- Length: Lookback for the detection of peaks.
- Number Of Levels: Determines the number of levels to display.
- Levels Color Mode: Determines how the levels should be colored. "Relative" will color the levels based on their location relative to the current price. "Random" will apply a random color to each level. "Fixed" will use a single color for each level.
- Levels Style: Style of the displayed levels. Styles include solid, dashed, and dotted.
- Show Histogram: Determines whether to display the histogram or not.
- Histogram Window: Lookback period of the histogram calculation.
- Bins Colors: Control the color of the histogram bins.
The indicator can be used to display ready-to-use . These are constructed from peaks in . When a peak occurs, we take the price where this peak occurred and use it as the value for our level.
If one of the levels was previously tested, we can hypothesize that the level might be used as in the future. Additional analysis using can be done in order to confirm a potential bounce.
The histogram can return various information to the user. It can show if the price stayed within two levels for a long time and if the price within two levels was mostly made of or candles.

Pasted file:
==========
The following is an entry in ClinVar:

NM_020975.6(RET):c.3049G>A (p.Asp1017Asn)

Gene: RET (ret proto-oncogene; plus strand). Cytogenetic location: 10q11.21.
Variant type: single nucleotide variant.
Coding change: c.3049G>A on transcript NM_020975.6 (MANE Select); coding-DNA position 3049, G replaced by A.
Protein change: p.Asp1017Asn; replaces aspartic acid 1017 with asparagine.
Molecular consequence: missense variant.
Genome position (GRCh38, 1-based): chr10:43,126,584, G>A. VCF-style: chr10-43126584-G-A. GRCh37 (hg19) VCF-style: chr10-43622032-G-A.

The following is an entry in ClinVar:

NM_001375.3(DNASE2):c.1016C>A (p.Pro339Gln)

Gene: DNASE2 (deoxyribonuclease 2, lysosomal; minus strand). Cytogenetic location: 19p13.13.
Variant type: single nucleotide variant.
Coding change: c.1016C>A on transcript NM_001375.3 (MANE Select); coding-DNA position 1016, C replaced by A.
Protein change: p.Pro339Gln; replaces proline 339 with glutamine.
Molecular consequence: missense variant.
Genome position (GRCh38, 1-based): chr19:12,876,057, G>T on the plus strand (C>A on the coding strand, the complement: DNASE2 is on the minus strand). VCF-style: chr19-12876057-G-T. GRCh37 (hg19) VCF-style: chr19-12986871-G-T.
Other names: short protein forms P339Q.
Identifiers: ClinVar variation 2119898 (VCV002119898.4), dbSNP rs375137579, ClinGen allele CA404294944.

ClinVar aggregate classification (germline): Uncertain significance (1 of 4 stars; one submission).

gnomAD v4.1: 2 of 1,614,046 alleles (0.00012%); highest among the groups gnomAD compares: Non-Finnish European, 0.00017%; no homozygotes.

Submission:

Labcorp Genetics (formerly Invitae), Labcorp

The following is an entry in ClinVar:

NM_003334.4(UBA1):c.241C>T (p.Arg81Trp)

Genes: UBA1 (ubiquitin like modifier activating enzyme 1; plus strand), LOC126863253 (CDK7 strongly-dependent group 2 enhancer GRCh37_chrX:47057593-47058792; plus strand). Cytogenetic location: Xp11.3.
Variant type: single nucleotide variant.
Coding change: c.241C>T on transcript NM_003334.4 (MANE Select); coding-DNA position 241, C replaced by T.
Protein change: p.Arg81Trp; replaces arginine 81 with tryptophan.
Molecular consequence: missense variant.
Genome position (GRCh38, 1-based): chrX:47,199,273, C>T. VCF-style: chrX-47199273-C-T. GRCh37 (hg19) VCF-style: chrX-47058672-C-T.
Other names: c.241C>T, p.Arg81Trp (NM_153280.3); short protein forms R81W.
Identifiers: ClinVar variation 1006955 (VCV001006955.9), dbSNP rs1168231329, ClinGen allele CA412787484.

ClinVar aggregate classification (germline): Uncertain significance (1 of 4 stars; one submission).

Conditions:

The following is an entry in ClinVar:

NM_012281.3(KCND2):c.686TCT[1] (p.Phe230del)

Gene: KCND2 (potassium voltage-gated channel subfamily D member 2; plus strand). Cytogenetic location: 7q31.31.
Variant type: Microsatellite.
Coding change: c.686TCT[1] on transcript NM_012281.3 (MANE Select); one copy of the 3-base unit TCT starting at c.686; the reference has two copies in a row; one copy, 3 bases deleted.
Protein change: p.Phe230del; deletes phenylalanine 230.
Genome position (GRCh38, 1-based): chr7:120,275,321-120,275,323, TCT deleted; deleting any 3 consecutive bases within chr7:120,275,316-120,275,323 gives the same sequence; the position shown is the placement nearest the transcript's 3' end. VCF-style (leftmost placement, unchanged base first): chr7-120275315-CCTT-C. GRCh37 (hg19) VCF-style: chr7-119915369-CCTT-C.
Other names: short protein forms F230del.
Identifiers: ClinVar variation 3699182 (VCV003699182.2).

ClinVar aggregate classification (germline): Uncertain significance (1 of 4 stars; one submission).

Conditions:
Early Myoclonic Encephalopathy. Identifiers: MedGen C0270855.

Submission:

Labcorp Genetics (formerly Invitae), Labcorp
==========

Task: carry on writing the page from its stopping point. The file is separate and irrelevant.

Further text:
In the chart above, we can see that over the most recent 200 bars (determined by Histogram Window) 68 closing prices fall between levels A and B, with 27 bars being .
Additionally, the width of a bin and its length can sometimes give information about the of a specific price variation. If a bin is very wide but short (a low number of closing prices fallen within the levels) then we can conclude a most of the movement was done on a short amount of time.
In true TradingView spirit, the author of this script has published it open-source, so traders can understand and verify it. Cheers to the author! You may use it for free, but reuse of this code in a publication is governed by House Rules. You can favorite it to use it on a chart.